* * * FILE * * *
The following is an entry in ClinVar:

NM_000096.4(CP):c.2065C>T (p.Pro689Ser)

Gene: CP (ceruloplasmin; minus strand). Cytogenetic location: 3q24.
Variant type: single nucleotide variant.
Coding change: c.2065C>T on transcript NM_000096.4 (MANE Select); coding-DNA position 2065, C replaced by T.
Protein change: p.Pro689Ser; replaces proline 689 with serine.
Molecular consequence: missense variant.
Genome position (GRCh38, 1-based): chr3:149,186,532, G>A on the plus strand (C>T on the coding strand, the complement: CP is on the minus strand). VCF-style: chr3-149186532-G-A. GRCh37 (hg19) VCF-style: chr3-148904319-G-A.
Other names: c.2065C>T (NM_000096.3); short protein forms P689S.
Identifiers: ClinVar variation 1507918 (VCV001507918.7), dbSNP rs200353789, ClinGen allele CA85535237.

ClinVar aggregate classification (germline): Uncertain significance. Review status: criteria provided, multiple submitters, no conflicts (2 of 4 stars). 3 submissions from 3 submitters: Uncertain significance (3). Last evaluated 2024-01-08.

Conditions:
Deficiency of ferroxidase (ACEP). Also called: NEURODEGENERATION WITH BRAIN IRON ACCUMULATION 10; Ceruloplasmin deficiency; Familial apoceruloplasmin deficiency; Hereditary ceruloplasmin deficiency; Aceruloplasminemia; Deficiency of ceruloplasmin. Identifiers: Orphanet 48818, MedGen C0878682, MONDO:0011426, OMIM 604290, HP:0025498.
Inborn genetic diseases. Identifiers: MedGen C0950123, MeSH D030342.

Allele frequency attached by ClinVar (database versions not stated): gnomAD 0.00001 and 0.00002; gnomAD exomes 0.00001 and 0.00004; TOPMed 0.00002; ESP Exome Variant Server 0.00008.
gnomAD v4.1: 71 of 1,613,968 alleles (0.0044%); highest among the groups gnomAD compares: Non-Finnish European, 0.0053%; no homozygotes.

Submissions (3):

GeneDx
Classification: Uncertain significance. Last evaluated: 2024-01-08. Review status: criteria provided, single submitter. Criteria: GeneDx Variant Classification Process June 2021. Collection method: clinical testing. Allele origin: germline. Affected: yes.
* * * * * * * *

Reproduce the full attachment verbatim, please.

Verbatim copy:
The following is an entry in ClinVar:

NM_000096.4(CP):c.2065C>T (p.Pro689Ser)

Gene: CP (ceruloplasmin; minus strand). Cytogenetic location: 3q24.
Variant type: single nucleotide variant.
Coding change: c.2065C>T on transcript NM_000096.4 (MANE Select); coding-DNA position 2065, C replaced by T.
Protein change: p.Pro689Ser; replaces proline 689 with serine.
Molecular consequence: missense variant.
Genome position (GRCh38, 1-based): chr3:149,186,532, G>A on the plus strand (C>T on the coding strand, the complement: CP is on the minus strand). VCF-style: chr3-149186532-G-A. GRCh37 (hg19) VCF-style: chr3-148904319-G-A.
Other names: c.2065C>T (NM_000096.3); short protein forms P689S.
Identifiers: ClinVar variation 1507918 (VCV001507918.7), dbSNP rs200353789, ClinGen allele CA85535237.

ClinVar aggregate classification (germline): Uncertain significance. Review status: criteria provided, multiple submitters, no conflicts (2 of 4 stars). 3 submissions from 3 submitters: Uncertain significance (3). Last evaluated 2024-01-08.

Conditions:
Deficiency of ferroxidase (ACEP). Also called: NEURODEGENERATION WITH BRAIN IRON ACCUMULATION 10; Ceruloplasmin deficiency; Familial apoceruloplasmin deficiency; Hereditary ceruloplasmin deficiency; Aceruloplasminemia; Deficiency of ceruloplasmin. Identifiers: Orphanet 48818, MedGen C0878682, MONDO:0011426, OMIM 604290, HP:0025498.
Inborn genetic diseases. Identifiers: MedGen C0950123, MeSH D030342.

Allele frequency attached by ClinVar (database versions not stated): gnomAD 0.00001 and 0.00002; gnomAD exomes 0.00001 and 0.00004; TOPMed 0.00002; ESP Exome Variant Server 0.00008.
gnomAD v4.1: 71 of 1,613,968 alleles (0.0044%); highest among the groups gnomAD compares: Non-Finnish European, 0.0053%; no homozygotes.

Submissions (3):

GeneDx
Classification: Uncertain significance. Last evaluated: 2024-01-08. Review status: criteria provided, single submitter. Criteria: GeneDx Variant Classification Process June 2021. Collection method: clinical testing. Allele origin: germline. Affected: yes.